Regency Stripes

Well, as I haven’t been able to sew all the things I’d liked this month, I will continue to posts about the HSF-challenges finished earlier this year. And as soon as I manadge to find the time to make something new (and to photograph it) I vill share it whit you.


For the HSF challenge nr 6 – Stripes, back in mars I knew that I wanted to make a regency dress. Having recently finished my first attempt at this kind of dress for a customer in december, and was itching to give it an other try.

Here are some of my inspiraion dresses. 1810klein



I already had the pattern since before: Reconstructing History- lady’s regency gown, but I hated it. Everything was wrong with it. The pieces didn’t fit togheter, and the gathering was just ridiculously massive. It gave me a serius head-ake trying too figuring it out the first time.


So I studied the pieces of Arnolds two regency patterns.2013-03-03 18.42.55


Then I re-cutt the pattern to make a lot more sence. I made a mock-up and did some final adjustments to the pattern.

Then I found the perfect fabric super cheap in my new favourite fabric store.

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It is a pistage-green striped really thin cotton weave. I also got a darker green linnen, cream colored lace and a plastic row of pearls for the decoration.

The sewing went fast and easy and after only one day of sewing I could try it on to check the lenght and back closure.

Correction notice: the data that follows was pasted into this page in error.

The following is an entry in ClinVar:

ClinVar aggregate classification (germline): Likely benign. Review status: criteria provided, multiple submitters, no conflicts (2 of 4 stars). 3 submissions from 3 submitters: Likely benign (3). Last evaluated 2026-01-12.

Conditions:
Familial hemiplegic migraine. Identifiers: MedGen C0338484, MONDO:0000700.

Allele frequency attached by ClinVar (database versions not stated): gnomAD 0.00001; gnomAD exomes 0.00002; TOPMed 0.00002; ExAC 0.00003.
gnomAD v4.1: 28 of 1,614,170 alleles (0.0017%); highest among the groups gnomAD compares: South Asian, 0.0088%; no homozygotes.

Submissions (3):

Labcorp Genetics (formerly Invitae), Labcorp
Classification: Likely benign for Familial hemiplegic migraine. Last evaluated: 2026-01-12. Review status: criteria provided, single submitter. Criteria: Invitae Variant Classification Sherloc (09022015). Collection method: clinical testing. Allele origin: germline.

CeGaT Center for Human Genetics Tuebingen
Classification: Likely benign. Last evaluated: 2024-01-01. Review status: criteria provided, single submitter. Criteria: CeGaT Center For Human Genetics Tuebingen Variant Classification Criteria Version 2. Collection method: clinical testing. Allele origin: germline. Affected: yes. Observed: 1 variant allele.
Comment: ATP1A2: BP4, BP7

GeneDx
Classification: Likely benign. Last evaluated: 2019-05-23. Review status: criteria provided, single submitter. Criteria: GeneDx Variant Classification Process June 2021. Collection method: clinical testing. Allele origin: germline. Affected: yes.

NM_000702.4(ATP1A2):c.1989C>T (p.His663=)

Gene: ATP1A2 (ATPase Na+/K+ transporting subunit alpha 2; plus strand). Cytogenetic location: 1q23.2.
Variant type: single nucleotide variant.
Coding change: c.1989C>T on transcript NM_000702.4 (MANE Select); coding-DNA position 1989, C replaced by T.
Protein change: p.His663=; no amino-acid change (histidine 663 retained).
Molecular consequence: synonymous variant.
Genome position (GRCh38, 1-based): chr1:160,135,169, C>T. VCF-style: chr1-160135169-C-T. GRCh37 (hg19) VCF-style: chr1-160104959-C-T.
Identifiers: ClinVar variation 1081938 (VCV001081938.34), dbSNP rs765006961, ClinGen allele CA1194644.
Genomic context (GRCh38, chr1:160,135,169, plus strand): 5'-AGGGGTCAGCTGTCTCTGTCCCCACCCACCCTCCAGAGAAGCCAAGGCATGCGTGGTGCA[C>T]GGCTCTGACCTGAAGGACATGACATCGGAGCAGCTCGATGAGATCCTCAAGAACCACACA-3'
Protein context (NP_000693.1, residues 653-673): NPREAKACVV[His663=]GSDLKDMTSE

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Then I hemed it, and hand stiched on the lace and beads.

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And finished










IMG_1573Photo: Elin Petersson

Just the facts:

Challenge nr 6 – Stripes

What: A simple mint green Regency dress

Fabric: 3,5 m of soft and thin cotton fabric (almost like voile).

Pattern: “Reconstructing History” nr 838. Not a pattern I would recommend for a beginner. I had to change and alter almost every pattern piece. (I think it would have been both faster and easier to make a new one from scratch).

Year: About 1800 – 1810

Notions: Green contrast fabric, 5 pearl buttons for closure, thread, 2 m of lace and 3m of pearl-ribbon.

How accurate: Mostly made by machine, and with modern pattern reconstruction and sewing method. So except for the silhouette and the “look” of the dress – not accurate at all I’m afraid.

Hours: About 16 (with lots of handstitching on the decor).

Cost: About 30 USD

First worn: On Gods friday when we had the photoshoot.